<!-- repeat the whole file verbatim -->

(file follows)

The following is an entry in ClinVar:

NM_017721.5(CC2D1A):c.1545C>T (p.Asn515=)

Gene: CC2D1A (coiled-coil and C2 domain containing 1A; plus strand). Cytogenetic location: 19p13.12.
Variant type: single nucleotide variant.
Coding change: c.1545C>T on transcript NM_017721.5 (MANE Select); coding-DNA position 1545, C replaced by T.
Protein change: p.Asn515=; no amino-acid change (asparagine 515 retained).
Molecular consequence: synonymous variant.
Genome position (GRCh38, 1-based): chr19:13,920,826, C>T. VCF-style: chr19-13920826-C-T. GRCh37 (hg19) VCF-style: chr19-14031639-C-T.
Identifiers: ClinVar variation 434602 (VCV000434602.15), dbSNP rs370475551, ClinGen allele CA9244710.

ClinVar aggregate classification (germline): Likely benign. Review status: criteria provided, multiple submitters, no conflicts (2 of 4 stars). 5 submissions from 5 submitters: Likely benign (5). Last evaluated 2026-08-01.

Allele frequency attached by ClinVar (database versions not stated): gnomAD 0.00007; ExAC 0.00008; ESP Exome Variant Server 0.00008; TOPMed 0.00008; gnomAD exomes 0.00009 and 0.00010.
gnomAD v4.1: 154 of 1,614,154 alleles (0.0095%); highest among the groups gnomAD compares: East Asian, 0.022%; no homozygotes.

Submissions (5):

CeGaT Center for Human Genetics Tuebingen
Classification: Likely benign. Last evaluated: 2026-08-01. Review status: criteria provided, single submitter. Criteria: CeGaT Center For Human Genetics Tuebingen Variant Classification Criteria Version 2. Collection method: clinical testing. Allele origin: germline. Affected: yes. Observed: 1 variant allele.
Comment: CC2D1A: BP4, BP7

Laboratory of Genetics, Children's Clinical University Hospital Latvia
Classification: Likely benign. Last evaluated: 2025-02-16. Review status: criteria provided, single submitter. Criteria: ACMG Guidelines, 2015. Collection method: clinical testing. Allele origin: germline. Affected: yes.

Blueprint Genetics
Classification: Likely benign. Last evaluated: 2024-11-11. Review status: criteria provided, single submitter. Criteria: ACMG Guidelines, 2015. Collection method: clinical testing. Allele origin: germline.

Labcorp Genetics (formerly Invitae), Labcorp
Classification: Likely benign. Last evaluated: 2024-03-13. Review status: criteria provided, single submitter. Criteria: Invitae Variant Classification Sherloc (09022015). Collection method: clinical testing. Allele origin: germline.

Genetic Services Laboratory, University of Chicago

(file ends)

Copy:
The following is an entry in ClinVar:

NM_017721.5(CC2D1A):c.1545C>T (p.Asn515=)

Gene: CC2D1A (coiled-coil and C2 domain containing 1A; plus strand). Cytogenetic location: 19p13.12.
Variant type: single nucleotide variant.
Coding change: c.1545C>T on transcript NM_017721.5 (MANE Select); coding-DNA position 1545, C replaced by T.
Protein change: p.Asn515=; no amino-acid change (asparagine 515 retained).
Molecular consequence: synonymous variant.
Genome position (GRCh38, 1-based): chr19:13,920,826, C>T. VCF-style: chr19-13920826-C-T. GRCh37 (hg19) VCF-style: chr19-14031639-C-T.
Identifiers: ClinVar variation 434602 (VCV000434602.15), dbSNP rs370475551, ClinGen allele CA9244710.

ClinVar aggregate classification (germline): Likely benign. Review status: criteria provided, multiple submitters, no conflicts (2 of 4 stars). 5 submissions from 5 submitters: Likely benign (5). Last evaluated 2026-08-01.

Allele frequency attached by ClinVar (database versions not stated): gnomAD 0.00007; ExAC 0.00008; ESP Exome Variant Server 0.00008; TOPMed 0.00008; gnomAD exomes 0.00009 and 0.00010.
gnomAD v4.1: 154 of 1,614,154 alleles (0.0095%); highest among the groups gnomAD compares: East Asian, 0.022%; no homozygotes.

Submissions (5):

CeGaT Center for Human Genetics Tuebingen
Classification: Likely benign. Last evaluated: 2026-08-01. Review status: criteria provided, single submitter. Criteria: CeGaT Center For Human Genetics Tuebingen Variant Classification Criteria Version 2. Collection method: clinical testing. Allele origin: germline. Affected: yes. Observed: 1 variant allele.
Comment: CC2D1A: BP4, BP7

Laboratory of Genetics, Children's Clinical University Hospital Latvia
Classification: Likely benign. Last evaluated: 2025-02-16. Review status: criteria provided, single submitter. Criteria: ACMG Guidelines, 2015. Collection method: clinical testing. Allele origin: germline. Affected: yes.

Blueprint Genetics
Classification: Likely benign. Last evaluated: 2024-11-11. Review status: criteria provided, single submitter. Criteria: ACMG Guidelines, 2015. Collection method: clinical testing. Allele origin: germline.

Labcorp Genetics (formerly Invitae), Labcorp
Classification: Likely benign. Last evaluated: 2024-03-13. Review status: criteria provided, single submitter. Criteria: Invitae Variant Classification Sherloc (09022015). Collection method: clinical testing. Allele origin: germline.

Genetic Services Laboratory, University of Chicago